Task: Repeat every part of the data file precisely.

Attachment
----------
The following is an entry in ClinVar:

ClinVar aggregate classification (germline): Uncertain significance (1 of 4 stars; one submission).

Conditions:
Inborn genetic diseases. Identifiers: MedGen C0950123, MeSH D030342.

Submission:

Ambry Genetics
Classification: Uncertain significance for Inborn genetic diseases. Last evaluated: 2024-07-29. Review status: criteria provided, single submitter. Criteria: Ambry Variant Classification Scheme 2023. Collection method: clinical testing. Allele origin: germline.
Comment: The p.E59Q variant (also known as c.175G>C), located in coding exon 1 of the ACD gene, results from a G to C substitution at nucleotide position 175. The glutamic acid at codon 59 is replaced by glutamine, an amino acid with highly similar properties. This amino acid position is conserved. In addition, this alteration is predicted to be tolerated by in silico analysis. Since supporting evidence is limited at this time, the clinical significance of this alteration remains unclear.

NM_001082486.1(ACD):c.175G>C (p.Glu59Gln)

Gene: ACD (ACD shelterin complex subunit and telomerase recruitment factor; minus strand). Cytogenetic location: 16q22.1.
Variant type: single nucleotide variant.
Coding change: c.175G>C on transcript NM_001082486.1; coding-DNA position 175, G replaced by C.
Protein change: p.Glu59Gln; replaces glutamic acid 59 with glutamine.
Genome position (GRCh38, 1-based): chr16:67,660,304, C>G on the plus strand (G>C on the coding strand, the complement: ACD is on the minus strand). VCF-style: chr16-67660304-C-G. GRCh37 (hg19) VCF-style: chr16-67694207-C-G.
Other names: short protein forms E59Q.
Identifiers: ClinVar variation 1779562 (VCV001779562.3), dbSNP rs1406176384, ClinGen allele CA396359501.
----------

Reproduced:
The following is an entry in ClinVar:

ClinVar aggregate classification (germline): Uncertain significance (1 of 4 stars; one submission).

Conditions:
Inborn genetic diseases. Identifiers: MedGen C0950123, MeSH D030342.

Submission:

Ambry Genetics
Classification: Uncertain significance for Inborn genetic diseases. Last evaluated: 2024-07-29. Review status: criteria provided, single submitter. Criteria: Ambry Variant Classification Scheme 2023. Collection method: clinical testing. Allele origin: germline.
Comment: The p.E59Q variant (also known as c.175G>C), located in coding exon 1 of the ACD gene, results from a G to C substitution at nucleotide position 175. The glutamic acid at codon 59 is replaced by glutamine, an amino acid with highly similar properties. This amino acid position is conserved. In addition, this alteration is predicted to be tolerated by in silico analysis. Since supporting evidence is limited at this time, the clinical significance of this alteration remains unclear.

NM_001082486.1(ACD):c.175G>C (p.Glu59Gln)

Gene: ACD (ACD shelterin complex subunit and telomerase recruitment factor; minus strand). Cytogenetic location: 16q22.1.
Variant type: single nucleotide variant.
Coding change: c.175G>C on transcript NM_001082486.1; coding-DNA position 175, G replaced by C.
Protein change: p.Glu59Gln; replaces glutamic acid 59 with glutamine.
Genome position (GRCh38, 1-based): chr16:67,660,304, C>G on the plus strand (G>C on the coding strand, the complement: ACD is on the minus strand). VCF-style: chr16-67660304-C-G. GRCh37 (hg19) VCF-style: chr16-67694207-C-G.
Other names: short protein forms E59Q.
Identifiers: ClinVar variation 1779562 (VCV001779562.3), dbSNP rs1406176384, ClinGen allele CA396359501.